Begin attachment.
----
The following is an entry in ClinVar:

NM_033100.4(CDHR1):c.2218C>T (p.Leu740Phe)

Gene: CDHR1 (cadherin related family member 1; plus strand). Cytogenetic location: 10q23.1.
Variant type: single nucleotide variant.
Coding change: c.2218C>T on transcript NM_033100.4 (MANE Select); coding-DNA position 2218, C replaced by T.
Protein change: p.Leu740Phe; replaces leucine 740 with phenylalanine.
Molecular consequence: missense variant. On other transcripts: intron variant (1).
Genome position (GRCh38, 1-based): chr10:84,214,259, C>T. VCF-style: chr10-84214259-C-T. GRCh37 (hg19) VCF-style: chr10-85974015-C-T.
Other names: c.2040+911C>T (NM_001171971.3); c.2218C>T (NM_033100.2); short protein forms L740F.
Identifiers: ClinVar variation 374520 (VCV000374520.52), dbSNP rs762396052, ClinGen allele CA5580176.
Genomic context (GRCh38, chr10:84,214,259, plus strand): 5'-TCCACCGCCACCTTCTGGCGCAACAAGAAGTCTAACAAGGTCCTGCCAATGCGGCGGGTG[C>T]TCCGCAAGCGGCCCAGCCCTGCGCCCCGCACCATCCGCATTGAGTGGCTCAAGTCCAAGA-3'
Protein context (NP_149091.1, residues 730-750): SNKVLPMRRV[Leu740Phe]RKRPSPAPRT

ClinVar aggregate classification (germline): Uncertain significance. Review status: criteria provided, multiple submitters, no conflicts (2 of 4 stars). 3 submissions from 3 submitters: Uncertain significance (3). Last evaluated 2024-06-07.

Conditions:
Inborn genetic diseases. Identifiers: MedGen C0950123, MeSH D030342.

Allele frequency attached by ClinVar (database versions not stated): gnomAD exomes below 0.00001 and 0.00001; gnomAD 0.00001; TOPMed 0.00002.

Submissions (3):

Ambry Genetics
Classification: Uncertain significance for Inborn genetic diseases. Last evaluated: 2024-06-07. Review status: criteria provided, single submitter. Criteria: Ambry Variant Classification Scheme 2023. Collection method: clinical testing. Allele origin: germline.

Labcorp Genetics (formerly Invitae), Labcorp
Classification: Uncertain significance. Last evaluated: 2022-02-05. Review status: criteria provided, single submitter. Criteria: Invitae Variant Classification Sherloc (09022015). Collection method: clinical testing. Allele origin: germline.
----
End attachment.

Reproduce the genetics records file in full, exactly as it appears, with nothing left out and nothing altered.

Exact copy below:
The following is an entry in ClinVar:

NM_033100.4(CDHR1):c.2218C>T (p.Leu740Phe)

Gene: CDHR1 (cadherin related family member 1; plus strand). Cytogenetic location: 10q23.1.
Variant type: single nucleotide variant.
Coding change: c.2218C>T on transcript NM_033100.4 (MANE Select); coding-DNA position 2218, C replaced by T.
Protein change: p.Leu740Phe; replaces leucine 740 with phenylalanine.
Molecular consequence: missense variant. On other transcripts: intron variant (1).
Genome position (GRCh38, 1-based): chr10:84,214,259, C>T. VCF-style: chr10-84214259-C-T. GRCh37 (hg19) VCF-style: chr10-85974015-C-T.
Other names: c.2040+911C>T (NM_001171971.3); c.2218C>T (NM_033100.2); short protein forms L740F.
Identifiers: ClinVar variation 374520 (VCV000374520.52), dbSNP rs762396052, ClinGen allele CA5580176.
Genomic context (GRCh38, chr10:84,214,259, plus strand): 5'-TCCACCGCCACCTTCTGGCGCAACAAGAAGTCTAACAAGGTCCTGCCAATGCGGCGGGTG[C>T]TCCGCAAGCGGCCCAGCCCTGCGCCCCGCACCATCCGCATTGAGTGGCTCAAGTCCAAGA-3'
Protein context (NP_149091.1, residues 730-750): SNKVLPMRRV[Leu740Phe]RKRPSPAPRT

ClinVar aggregate classification (germline): Uncertain significance. Review status: criteria provided, multiple submitters, no conflicts (2 of 4 stars). 3 submissions from 3 submitters: Uncertain significance (3). Last evaluated 2024-06-07.

Conditions:
Inborn genetic diseases. Identifiers: MedGen C0950123, MeSH D030342.

Allele frequency attached by ClinVar (database versions not stated): gnomAD exomes below 0.00001 and 0.00001; gnomAD 0.00001; TOPMed 0.00002.

Submissions (3):

Ambry Genetics
Classification: Uncertain significance for Inborn genetic diseases. Last evaluated: 2024-06-07. Review status: criteria provided, single submitter. Criteria: Ambry Variant Classification Scheme 2023. Collection method: clinical testing. Allele origin: germline.

Labcorp Genetics (formerly Invitae), Labcorp
Classification: Uncertain significance. Last evaluated: 2022-02-05. Review status: criteria provided, single submitter. Criteria: Invitae Variant Classification Sherloc (09022015). Collection method: clinical testing. Allele origin: germline.